RAID Data Recovery

RAID Data Recovery | All RAID Server Manufactures and Network Storage Devices including; Dell, Compaq, IBM, Lacie, HP, Iomega, G-RAID, Seagate, Synology, Buffalo, Western Digital, Maxtor, Apple and More…

CERTIFIED AND SECURE RAID DATA RECOVERY SERVICES.

Realtime Support Data Recovery is an expert in recovering data from RAID systems, ranging from 12-disk servers to 2-disk NAS devices. Our lab is equipped with specialized machines and tools dedicated to handling various RAID drive types such as SAS, SATA, EIDE, and SCSI commonly utilized in RAID setups.

We recover data from many types of RAID failures!

  • Server crash
  • RAID controller fails
  • Multiple drives fail
  • Failure do to faulty rebuild
  • Fire or Water damage

We recover data from all RAID File systems!

  • NTFS (WINDOWS)
  • FAT/FAT32 (WINDOWS)
  • HFS (legacy APPLE)
  • HFS+ (APPLE)
  • Ext2-Ext4
  • UFS/UFS2

Realtime Support Data Recovery excels in the retrieval of data from RAID Network Storage drives and RAID servers, positioning them as industry leaders in this specialized field.

  • RAID 0 Data Recovery

    RAID-0-1-Data-RecoveryRAID 0 or (striping) is meant for performance and not redundancy: RAID 0 operates by dividing the task among multiple hard drives, creating stripes for reading and writing simultaneously. This leads to significantly improved performance and access times. Nonetheless, unlike other RAID configurations, RAID 0 does not offer any form of data redundancy.

    If a single drive in the RAID 0 array fails, the entire array will fail. To recover the data, the failed drive must be repaired and the RAID rebuilt manually. We often receive incorrectly configured RAID 0 arrays for recovery, particularly when small businesses mistakenly believed they were using a RAID 1 (mirror) setup. These types of RAID configurations are also frequently found in NAS units such as the Western Digital MyBook.

  • RAID 1 Data Recovery

    RAID-0-1-Data-RecoveryRAID 1 or (mirroring) is meant for redundancy not performance: This setup requires an even number of drives to ensure redundancy through mirroring. In a RAID 1 array with 2 drives, if one fails, your data remains secure on the other drive.

    The mention of RAID often conjures up images of a secure data storage system, leading people to believe that their data is impervious to loss. However, many find themselves in need of data recovery because they neglect to monitor their RAID setup, which can lead to multiple drive failures. For instance, a 2-drive RAID 1 array may have one failed drive that goes unnoticed for a long time, eventually causing the second drive to fail and resulting in a disastrous situation.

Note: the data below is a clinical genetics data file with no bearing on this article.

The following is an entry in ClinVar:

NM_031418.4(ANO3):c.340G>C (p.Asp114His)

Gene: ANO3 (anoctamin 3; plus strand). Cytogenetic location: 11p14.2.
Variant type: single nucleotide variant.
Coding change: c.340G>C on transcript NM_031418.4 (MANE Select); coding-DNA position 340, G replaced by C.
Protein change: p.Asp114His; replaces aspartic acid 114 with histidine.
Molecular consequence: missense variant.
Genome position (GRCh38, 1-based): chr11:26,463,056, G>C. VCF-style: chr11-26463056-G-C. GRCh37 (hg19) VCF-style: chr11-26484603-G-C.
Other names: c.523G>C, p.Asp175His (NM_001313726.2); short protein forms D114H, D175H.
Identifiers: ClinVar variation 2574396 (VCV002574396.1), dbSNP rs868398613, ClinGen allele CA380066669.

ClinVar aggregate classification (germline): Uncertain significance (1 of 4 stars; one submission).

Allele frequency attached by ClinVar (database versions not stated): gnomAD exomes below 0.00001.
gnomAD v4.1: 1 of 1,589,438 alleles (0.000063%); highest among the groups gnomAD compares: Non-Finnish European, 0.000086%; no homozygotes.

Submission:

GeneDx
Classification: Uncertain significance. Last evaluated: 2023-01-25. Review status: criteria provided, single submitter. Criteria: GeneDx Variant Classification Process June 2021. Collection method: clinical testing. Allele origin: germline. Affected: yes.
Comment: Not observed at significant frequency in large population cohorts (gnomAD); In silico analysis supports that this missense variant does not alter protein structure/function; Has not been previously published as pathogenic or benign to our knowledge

RAID 5 is very common in the PowerEdge servers.

  • RAID 5 Data Recovery

    RAID-5-Data-RecoveryRAID 5 is the most common array we receive for data recovery: RAID 5 is a more intricate option compared to the simpler RAID setups. Typically, it consists of four drives with the same storage capacity. All four drives are written to at the same time, with the combined capacity of only three of them being utilized. This results in improved performance for reading operations, but slower write speeds due to the need to determine which drives should receive the parity data. Additionally, RAID 5 offers fault tolerance as parity information is written to each drive, enabling it to withstand a single drive failure without losing any data.

    RAID 5 offers significant performance advantages and can withstand the failure of a single drive, but if a second drive fails, the entire array will be compromised. This type of RAID is widely used by businesses, but it is particularly susceptible to failure due to dual drive failures. Often, companies are unaware of the initial drive failure, leaving the RAID 5 vulnerable as it can only withstand one drive failure rather than two.

    Recovering data from a RAID 5 system can pose significant challenges, as each failed drive must be repaired in the correct sequence. It is crucial to determine the block size, offset, and the initial failed drive using hexadecimal notation.

  • RAID 6 Data Recovery

    RAID-6-Data-RecoveryRAID 6 “an extension of RAID 5″: In theory, RAID 6 has the capability to withstand the failure of 2 drives and still be able to recover. It achieves this by employing a secondary parity process, thereby enhancing its fault tolerance. Unlike RAID 5, RAID 6 is considerably more intricate due to the absence of a universal standard and the presence of two parity functions, leading to numerous potential layout variations. Despite the expectation that RAID 6 should be recoverable with two absent disks, certain controller hardware may allow for only one missing disk or even none at all in some cases.

    RAID 6 operates in much the same way as RAID 5, with both systems distributing data across multiple hard drives and utilizing a parity block to enable data reconstruction in the event of a single drive failure. However, RAID 6 goes a step further by incorporating a second parity stripe, thereby enhancing the system’s redundancy.

    Typically, RAID 6 failures stem from a controller or server malfunction, although the array can also be compromised if two drives fail simultaneously.

    Recovering data from RAID 6 can pose significant challenges due to the requirement of repairing each failed drive before proceeding. It is essential to establish the correct sequence, determine the block size, offset, and identify the initial failed drive using hex.

  • RAID 10 Data Recovery

    RAID-10-Data-RecoveryRAID 10 “the striped mirror”: RAID 10 combines the features of RAID 0 and RAID 1, offering the performance advantages of RAID 0 along with the data redundancy of RAID 1. The diagram illustrates a typical configuration of a RAID 10 array, where Disk 1 and Disk 2 are mirrored and then striped with Disk 3 and Disk 4 to achieve both speed and fault tolerance.

    RAID 10 has the capability to withstand multiple drive failures, as long as they do not occur within the same stripe. The primary drawback is the associated cost.

    Recovering data from a RAID 10 setup can prove to be quite challenging, as each malfunctioning drive must be repaired before proceeding. It is crucial to determine the correct sequence, block size, offset, and the initial drive failure using hexadecimal code.

  • RAID 0+1 Data Recovery

    RAID-Data-RecoveryRAID 01 “the mirror of stripes”: RAID 01 combines the features of RAID 0 and RAID 1, much like RAID 10. It offers the advantage of achieving the speed of RAID 0 while also providing the data protection of RAID 1. The diagram illustrates a typical setup for a RAID 01 array, where Disk 1 and Disk 2 are striped and then mirrored with Disk 3 and Disk 4, ensuring both performance and redundancy.